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Recognizing and Managing Poison Hemlock

Above: Poison hemlock in "rosette" stage. Photo: Purdue University

Governor Holcomb issued a proclamation designating Feb. 20-26 Invasive Species Awareness Week in Indiana. It is also National Invasive Species Awareness Week. Today I’m highlighting poison hemlock, an invasive weed.

Purdue experts Bill Johnson and Marcelo Zimmer wrote about poison hemlock in a Purdue Pest & Crop newsletter.

They wrote that poison hemlock can be noticed very early in the spring every year, as it is typically one of the first weeds to green up, usually in late February to early March if temperatures are favorable. They said the largest threat of this weed is the toxicity of its alkaloids if ingested by livestock or humans, but it can also reduce the aesthetic value of landscapes and has been reported to creep into no-till corn and soybean fields as well.

Purdue Extension’s fact sheet on poison hemlock states that it can also be found along roads, streams, trails, ditches, forest edges, and waste areas.

The Purdue experts said that poison hemlock is a biennial weed that exists as a low-growing herb in the first year, and bolts to three to eight feet tall in the second year, when it produces flowers and seed. It is often not noticed until the bolting and reproductive stages of the second year. Poison hemlock is often confused with wild carrot, but can be distinguished by its lack of hairs and purple blotches that occur on the stems.

The experts pointed out that poison hemlock contains five alkaloids that are toxic to humans and livestock, and it can be lethal if ingested. They warn that the plant’s alkaloids may also be absorbed through the skin, so if you find yourself hand-pulling poison hemlock, it would be a good idea to wear gloves. All parts of the plants contain the toxic alkaloids with levels being variable throughout the year. Symptoms of toxicity include nervousness, trembling, and loss of coordination followed by depression, coma, and/or death. Initial symptoms will occur within a few hours of ingestion.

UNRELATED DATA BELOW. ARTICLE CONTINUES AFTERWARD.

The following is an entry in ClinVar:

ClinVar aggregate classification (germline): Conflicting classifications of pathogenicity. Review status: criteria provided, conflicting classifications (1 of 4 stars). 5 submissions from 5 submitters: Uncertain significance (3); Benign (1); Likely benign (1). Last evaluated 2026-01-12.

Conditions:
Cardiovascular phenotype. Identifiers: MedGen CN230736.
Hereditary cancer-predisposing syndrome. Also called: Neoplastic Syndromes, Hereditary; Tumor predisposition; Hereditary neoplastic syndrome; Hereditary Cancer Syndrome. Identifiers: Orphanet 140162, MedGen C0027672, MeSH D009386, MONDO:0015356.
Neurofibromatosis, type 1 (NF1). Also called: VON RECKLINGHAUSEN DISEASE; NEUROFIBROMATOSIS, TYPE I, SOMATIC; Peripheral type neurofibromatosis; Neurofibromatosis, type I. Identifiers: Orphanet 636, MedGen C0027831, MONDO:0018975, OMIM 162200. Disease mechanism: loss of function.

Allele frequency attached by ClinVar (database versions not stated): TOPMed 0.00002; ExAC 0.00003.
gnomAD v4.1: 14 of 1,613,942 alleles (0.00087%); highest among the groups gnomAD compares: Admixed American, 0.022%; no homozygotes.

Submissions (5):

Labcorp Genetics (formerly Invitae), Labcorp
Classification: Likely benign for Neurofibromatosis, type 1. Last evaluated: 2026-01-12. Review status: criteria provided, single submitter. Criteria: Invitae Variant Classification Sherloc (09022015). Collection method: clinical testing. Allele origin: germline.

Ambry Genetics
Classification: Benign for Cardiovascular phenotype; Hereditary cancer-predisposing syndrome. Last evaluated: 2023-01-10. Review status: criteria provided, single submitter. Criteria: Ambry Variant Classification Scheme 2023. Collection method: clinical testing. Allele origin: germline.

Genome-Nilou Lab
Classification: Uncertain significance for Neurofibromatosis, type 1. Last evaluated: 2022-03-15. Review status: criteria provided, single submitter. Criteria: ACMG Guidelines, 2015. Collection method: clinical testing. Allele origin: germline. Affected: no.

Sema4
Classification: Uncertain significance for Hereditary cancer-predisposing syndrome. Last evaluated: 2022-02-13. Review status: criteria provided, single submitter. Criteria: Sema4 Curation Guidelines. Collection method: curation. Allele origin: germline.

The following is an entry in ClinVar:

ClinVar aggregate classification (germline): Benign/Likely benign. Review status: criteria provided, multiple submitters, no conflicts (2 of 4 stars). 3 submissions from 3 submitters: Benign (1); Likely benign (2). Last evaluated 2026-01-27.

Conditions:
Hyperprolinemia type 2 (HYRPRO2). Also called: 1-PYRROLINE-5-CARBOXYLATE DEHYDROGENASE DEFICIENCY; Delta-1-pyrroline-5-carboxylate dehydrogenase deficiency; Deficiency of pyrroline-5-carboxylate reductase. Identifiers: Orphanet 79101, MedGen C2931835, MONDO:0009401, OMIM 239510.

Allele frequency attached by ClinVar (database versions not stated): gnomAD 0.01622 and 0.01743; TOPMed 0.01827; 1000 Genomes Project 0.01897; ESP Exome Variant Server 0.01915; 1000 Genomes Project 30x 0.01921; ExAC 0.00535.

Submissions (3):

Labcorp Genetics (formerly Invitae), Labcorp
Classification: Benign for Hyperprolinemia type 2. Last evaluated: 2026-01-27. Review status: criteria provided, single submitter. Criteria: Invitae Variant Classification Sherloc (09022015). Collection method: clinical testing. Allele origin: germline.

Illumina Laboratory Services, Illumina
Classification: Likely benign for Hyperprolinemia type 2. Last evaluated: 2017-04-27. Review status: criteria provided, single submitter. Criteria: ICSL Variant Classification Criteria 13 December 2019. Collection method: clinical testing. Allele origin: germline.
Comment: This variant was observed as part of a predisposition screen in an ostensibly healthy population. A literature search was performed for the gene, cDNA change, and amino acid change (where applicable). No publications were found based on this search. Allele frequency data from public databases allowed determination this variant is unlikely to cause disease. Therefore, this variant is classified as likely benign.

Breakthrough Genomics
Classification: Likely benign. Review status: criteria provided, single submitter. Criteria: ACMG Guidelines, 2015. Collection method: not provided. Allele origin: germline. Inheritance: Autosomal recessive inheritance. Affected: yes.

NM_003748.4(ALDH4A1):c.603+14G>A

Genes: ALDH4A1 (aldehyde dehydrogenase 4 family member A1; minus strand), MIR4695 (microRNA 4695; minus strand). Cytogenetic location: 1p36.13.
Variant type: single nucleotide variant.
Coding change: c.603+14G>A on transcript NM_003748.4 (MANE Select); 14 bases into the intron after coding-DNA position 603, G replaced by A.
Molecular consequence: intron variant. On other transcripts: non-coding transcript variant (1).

For history buffs, the Greek philosopher Socrates was sentenced to death by hemlock poisoning.

Cases of poisoning due to poison hemlock ingestion are rare as the plants emit a mousy odor that makes it undesirable and unpalatable to livestock and humans. Consumption and toxicity in animals usually occur in poorly managed or overgrazed pastures where animals are forced to graze poison hemlock because desirable forage is lacking.

The Purdue experts said control of poison hemlock with herbicides is most effective when applied to plants in the first year of growth, or prior to bolting and flowering in the second year. The closer to the reproductive stages, the less effective the herbicide.

“In roadside ditches, pastures, and waste areas, herbicides containing triclopyr (Remedy Ultra, Garlon, many others) or triclopyr plus 2,4-D (Crossbow, Crossroad) are most effective in controlling poison hemlock,” they said. “Other herbicides that provide adequate control when applied at the proper timing are dicamba (Clarity, many others), metsulfuron-methyl (Escort XP), metsulfuron-methyl plus dicamba plus 2,4-D (Cimarron Max) and clopyralid plus 2,4-D (Curtail).” They caution users to pay attention to pre-plant intervals when these herbicides are used in the spring.

Find the above-referenced article at: Find Purdue Extension’s factsheet on poison hemlock at, which contains more detailed management considerations. Additionally, refer to Purdue University Weed Science’s “Guide to Toxic Plants in Forages,” available online at Purdue Extension’s The Education Store, at:

Finally, I’ve focused on terrestrial plants in the last three weeks, but there are also invasive insects, aquatic plants, diseases and other species to be concerned about. Below are a few websites for more information:

poison hemlock

Poison hemlock in "rosette" stage. Photo: Purdue University

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